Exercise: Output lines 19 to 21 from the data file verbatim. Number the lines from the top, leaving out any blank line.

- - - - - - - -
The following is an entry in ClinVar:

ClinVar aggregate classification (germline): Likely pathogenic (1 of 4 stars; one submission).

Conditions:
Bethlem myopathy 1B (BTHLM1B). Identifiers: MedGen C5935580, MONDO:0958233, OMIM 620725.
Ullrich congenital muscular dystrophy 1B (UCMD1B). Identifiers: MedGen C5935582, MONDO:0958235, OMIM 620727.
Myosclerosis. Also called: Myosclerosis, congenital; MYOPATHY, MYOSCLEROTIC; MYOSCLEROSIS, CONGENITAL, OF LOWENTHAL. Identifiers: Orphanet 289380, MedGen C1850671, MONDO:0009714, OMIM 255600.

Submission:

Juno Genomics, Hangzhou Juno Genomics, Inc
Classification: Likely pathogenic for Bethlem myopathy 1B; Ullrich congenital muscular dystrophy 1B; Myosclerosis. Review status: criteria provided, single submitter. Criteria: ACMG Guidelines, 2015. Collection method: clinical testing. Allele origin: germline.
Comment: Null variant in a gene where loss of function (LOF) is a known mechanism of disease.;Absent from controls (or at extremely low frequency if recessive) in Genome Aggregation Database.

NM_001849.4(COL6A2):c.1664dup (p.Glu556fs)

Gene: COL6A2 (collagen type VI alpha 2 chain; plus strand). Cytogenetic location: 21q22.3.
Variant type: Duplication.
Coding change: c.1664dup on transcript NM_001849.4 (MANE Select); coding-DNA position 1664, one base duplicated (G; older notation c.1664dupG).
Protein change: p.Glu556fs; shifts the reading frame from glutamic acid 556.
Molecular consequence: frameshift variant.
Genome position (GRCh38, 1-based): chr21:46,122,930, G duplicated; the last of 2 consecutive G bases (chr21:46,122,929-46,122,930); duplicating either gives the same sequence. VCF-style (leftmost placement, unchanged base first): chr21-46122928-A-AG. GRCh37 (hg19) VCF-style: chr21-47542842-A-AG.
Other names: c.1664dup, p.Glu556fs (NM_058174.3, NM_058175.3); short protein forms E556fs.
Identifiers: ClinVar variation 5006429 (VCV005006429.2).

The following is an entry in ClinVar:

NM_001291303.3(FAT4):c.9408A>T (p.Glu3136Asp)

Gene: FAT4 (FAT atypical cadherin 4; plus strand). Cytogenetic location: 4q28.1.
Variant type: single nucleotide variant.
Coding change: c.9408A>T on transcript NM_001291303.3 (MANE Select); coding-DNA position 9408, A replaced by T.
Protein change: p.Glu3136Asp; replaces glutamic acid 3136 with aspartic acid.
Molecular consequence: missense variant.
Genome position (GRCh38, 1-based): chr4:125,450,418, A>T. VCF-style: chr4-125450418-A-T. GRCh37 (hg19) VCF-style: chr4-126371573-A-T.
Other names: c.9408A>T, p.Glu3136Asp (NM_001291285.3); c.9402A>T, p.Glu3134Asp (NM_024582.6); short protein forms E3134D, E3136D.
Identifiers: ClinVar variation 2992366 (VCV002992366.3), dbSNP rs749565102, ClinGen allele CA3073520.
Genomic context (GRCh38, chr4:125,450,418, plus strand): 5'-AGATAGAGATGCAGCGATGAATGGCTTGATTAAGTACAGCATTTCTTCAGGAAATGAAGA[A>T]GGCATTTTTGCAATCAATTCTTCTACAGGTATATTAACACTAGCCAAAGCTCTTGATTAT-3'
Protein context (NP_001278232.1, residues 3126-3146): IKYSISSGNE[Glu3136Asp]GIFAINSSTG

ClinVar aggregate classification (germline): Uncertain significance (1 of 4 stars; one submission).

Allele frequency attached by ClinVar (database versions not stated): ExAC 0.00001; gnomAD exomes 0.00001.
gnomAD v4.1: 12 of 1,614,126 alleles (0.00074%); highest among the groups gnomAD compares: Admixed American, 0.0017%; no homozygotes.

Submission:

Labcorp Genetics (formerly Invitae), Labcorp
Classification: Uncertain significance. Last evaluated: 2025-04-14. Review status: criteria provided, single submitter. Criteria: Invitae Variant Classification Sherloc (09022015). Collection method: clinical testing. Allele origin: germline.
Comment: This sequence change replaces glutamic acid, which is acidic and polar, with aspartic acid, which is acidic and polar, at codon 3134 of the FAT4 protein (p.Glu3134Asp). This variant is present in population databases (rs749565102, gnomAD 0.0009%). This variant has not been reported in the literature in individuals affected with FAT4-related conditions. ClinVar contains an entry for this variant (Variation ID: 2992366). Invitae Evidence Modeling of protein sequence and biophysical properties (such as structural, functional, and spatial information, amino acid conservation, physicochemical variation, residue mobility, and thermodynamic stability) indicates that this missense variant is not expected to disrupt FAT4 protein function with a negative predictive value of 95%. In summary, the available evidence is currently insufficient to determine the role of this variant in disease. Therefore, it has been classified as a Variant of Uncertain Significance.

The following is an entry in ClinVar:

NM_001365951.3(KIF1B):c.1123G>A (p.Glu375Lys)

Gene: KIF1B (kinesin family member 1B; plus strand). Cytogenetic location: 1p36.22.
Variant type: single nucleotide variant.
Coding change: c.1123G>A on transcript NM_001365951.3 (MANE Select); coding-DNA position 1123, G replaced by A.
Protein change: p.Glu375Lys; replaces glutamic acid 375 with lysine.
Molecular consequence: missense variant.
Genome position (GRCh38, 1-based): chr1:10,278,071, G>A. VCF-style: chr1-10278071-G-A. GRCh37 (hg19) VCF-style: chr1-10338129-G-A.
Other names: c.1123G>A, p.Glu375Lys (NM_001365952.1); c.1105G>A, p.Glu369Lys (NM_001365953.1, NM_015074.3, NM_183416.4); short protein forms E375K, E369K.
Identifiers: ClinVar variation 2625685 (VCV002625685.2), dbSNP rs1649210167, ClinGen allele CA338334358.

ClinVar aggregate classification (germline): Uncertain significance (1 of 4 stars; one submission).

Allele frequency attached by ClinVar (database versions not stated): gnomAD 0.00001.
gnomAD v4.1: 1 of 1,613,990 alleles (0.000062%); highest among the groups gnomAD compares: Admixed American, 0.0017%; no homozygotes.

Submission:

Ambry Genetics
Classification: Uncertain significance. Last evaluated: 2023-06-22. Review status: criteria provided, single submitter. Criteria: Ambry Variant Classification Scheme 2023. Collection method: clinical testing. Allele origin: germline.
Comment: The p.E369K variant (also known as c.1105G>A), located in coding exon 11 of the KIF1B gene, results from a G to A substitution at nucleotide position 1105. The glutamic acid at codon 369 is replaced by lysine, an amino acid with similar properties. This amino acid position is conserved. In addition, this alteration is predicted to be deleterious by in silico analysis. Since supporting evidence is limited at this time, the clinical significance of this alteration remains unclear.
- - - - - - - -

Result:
Identifiers: ClinVar variation 5006429 (VCV005006429.2).

The following is an entry in ClinVar:

NM_001291303.3(FAT4):c.9408A>T (p.Glu3136Asp)